But for now I’m going to make some Mexican, and ponder my future. If this experiment has taught me anything so far it is that life is unpredictable when you let go. I knew it would be an adventure and it certainly looks like it is becoming one.

Facebook’s Adgate

The thing is…I’m still not wrong.

It started here.

Awkward Conversation With Facebook
What Happened When I Caught Them Defaulting Us Back Into Behavorial Ad Tracking and Targetingmedium.com

The thing is, I’m the only voice in this conversation who doesn’t have an incentive to slant it. Even journalists with tremendous integrity — they’ll say that I’m at least somewhat wrong on this. They have to sow some doubt. That’s their move here. That’s all it takes.

You Should Go Check Facebook's New Privacy Settings
Last week, Facebook introduced a way to show ads across the web to everyone, not just its own users. At the same time…www.wired.com

All I’m doing is making sure there is at least one person talking to this industry and taking it to task, because otherwise there won’t be any voices completely independent from the issues being heard. In this very special instance, the journalist confronts the conflict of interest that they are trying to cover the business model that supplies their own income. They’re starting to disclose this in relevant articles, as we see first in USAToday.

Status with Facebook 'interest-based' ads is complicated
A. A blog post called " Awkward Conversation With Facebook " about this issue has gotten intense attention on Facebook…www.usatoday.com

But most journalists have also bought into the notion that behavioral advertising is legitmate, defensible, even desirable. It literally helps pay their bills. How much can they question it? That’s like me trying to discuss the student loan bubble. I’m professionally conflicted on that subject. But not this one.

These polls aren’t scientific at all. But like the Twitter activty itself, it’s directional evidence that I’m not wrong.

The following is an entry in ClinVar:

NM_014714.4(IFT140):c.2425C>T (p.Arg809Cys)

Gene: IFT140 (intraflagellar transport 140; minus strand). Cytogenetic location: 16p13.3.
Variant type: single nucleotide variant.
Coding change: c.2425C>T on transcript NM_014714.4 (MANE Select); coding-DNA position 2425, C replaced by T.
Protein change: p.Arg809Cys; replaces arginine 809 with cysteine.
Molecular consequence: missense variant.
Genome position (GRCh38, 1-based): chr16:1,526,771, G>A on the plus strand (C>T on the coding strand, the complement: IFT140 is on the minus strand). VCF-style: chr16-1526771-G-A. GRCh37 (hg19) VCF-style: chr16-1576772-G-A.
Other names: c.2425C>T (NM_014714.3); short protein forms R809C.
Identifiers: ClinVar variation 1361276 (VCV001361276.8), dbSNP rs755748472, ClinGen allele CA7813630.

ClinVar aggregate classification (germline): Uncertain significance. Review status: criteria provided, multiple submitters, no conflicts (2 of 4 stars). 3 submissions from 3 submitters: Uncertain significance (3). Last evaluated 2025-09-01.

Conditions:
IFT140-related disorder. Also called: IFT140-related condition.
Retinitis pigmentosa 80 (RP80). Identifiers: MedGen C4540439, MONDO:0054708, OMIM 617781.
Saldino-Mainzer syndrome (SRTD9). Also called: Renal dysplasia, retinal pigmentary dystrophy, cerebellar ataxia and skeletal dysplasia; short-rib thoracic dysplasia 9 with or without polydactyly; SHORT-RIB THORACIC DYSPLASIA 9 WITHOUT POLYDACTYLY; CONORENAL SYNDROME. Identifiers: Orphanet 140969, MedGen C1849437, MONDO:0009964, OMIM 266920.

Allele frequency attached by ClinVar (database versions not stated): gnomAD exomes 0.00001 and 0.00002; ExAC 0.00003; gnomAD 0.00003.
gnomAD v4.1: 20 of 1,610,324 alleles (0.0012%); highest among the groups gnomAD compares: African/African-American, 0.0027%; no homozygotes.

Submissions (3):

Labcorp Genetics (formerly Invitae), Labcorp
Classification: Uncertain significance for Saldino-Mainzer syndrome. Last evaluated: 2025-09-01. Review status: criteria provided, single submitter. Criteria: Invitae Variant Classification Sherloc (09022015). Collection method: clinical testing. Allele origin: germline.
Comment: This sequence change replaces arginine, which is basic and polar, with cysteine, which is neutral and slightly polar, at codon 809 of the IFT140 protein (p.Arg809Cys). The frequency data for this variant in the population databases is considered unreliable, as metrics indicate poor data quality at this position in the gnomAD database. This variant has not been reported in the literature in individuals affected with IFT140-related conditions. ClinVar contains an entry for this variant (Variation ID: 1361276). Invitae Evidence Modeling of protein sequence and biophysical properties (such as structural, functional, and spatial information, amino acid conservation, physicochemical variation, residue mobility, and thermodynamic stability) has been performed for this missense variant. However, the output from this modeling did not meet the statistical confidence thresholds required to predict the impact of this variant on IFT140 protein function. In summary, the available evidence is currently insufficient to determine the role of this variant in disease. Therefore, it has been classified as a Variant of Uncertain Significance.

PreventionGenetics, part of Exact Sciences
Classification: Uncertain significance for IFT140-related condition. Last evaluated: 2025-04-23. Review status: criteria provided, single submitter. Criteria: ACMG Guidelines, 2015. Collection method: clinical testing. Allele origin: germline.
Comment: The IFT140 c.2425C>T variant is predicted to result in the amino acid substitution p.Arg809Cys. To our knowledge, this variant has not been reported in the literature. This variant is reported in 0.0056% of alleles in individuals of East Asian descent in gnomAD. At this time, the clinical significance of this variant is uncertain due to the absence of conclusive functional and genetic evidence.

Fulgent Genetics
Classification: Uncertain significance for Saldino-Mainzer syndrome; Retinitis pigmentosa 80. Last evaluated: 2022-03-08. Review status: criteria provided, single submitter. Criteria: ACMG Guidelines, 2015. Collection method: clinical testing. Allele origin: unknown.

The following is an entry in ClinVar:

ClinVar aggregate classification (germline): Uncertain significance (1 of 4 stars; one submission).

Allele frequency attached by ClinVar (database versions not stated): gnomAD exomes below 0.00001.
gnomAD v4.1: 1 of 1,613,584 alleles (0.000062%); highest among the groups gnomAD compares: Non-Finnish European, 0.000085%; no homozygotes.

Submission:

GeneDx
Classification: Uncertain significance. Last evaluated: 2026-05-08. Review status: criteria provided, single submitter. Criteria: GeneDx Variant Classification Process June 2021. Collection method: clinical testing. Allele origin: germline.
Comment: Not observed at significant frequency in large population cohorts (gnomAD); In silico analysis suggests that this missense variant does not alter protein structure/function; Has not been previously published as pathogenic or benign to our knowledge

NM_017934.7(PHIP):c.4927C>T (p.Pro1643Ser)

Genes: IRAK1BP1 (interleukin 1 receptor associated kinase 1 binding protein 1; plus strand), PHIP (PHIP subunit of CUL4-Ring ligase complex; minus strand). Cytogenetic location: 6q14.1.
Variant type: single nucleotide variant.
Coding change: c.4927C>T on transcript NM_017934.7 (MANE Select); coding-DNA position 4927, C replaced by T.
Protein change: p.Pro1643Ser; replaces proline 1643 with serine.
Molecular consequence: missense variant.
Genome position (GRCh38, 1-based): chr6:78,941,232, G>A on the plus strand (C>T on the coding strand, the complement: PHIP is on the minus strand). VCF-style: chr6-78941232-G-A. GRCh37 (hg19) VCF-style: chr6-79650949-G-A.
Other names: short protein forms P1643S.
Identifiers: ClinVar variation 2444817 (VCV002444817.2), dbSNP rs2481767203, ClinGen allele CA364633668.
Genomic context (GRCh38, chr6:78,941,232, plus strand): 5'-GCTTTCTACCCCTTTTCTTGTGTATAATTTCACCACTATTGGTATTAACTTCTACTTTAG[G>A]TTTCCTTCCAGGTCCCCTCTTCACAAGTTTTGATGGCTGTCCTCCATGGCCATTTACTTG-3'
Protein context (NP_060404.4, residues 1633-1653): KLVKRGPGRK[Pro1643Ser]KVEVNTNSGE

Experts Confounded, Journalists Conflicted

The thing is…me being confused on this doesn’t look good for Facebook. If I can’t easily figure this stuff out and tech reporters exert new mental muscles figuring this out, and make of point of saying so in their articles, then this new setting is “too opaque and difficult to understand.”

If we can’t understand it, then what’s going on here?

Facebook is looking good in the articles where they have been reached for comment, but not so great in the pieces where they haven’t been granted an opportunity to spin it: That ‘this is simple, everything is fine.’ But the journalists so far haven’t yet come close to “going there.”

PSA: You Need To Update Your Facebook Privacy Settings Again To Opt Out Of New Targeted Ads
Facebook announced in recent weeks that they're expanding their advertising empire. With that change, came a stealthy…consumerist.com
Facebook just introduced a really scary new setting – and opted you in
Facebook has added a new option to let people choose whether they want to be tracked and shown ads. The new setting was…www.independent.co.uk

Investigative reporting on the broken privacy policy link hasn’t yet made it into the articles. This is a crucial link in this whole debate, still being ignored, the “Learn more” and “control” links on the Facebook Data Policy have been broken for months. It is still not fixed as I file this post, even as this controversy only stirs wider, very publicly in the media. No one has told me otherwise. I don’t get it.

Still. Not. Fixed. unreal.

Facebook’s privacy policy is literally still broken. Specifically, the part where you’re expected to read the fine print on all of this stuff. This company is under a twenty-year FTC consent decree for privacy violations.

We are letting them get away with it.

How can this be legal?

This can’t be legal in the EU? Can it?

The company isn’t even providing the most basic tools for its users to Learn More about its admittedly complex ad policies. You can’t read about it on your iPhone.

So I don’t misunderstand, I am not confused, and I’m still on the right side of this issue.

All I’m doing is calling it like I’m seeing it and being a lone, loud voice of the consumer. But there’s a chorus backing me up on my Twitter. But not so much on my Facebook. Wonder why?

MANIFESTO

A new deal on data. We’re all-in or we’re out.

No more new undisclosed controls.

We do not have to put up with this. We just have to decide not to.

No more broken links in the privacy policy.

No more surprises.

We demand support of the Do Not Track standard.

We admire @Twitter, Medium, @Pinterest, @Hulu, and @Adzerk for working on supporting it.

We question why @Facebook and @Google refuse to.

We will adopt and support tools that help enforce it.

It’s what we want.

We’ll tell you how we want relevant ads from now on.

You do not know who we are, better than we do.

You do not know what we want.